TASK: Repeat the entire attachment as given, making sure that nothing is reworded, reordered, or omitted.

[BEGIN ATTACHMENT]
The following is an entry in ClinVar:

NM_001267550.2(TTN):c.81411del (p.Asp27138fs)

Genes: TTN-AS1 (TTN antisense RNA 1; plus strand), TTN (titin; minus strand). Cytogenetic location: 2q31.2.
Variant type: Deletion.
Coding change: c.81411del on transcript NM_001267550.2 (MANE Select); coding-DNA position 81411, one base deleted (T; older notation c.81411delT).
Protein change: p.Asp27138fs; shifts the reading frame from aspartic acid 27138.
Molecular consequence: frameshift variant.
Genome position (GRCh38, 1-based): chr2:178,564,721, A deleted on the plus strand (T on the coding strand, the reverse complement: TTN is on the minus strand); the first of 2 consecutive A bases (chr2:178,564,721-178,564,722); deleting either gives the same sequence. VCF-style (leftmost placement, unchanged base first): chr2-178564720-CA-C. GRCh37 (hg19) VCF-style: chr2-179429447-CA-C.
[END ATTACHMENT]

The following is an entry in ClinVar:

NM_001267550.2(TTN):c.81411del (p.Asp27138fs)

Genes: TTN-AS1 (TTN antisense RNA 1; plus strand), TTN (titin; minus strand). Cytogenetic location: 2q31.2.
Variant type: Deletion.
Coding change: c.81411del on transcript NM_001267550.2 (MANE Select); coding-DNA position 81411, one base deleted (T; older notation c.81411delT).
Protein change: p.Asp27138fs; shifts the reading frame from aspartic acid 27138.
Molecular consequence: frameshift variant.
Genome position (GRCh38, 1-based): chr2:178,564,721, A deleted on the plus strand (T on the coding strand, the reverse complement: TTN is on the minus strand); the first of 2 consecutive A bases (chr2:178,564,721-178,564,722); deleting either gives the same sequence. VCF-style (leftmost placement, unchanged base first): chr2-178564720-CA-C. GRCh37 (hg19) VCF-style: chr2-179429447-CA-C.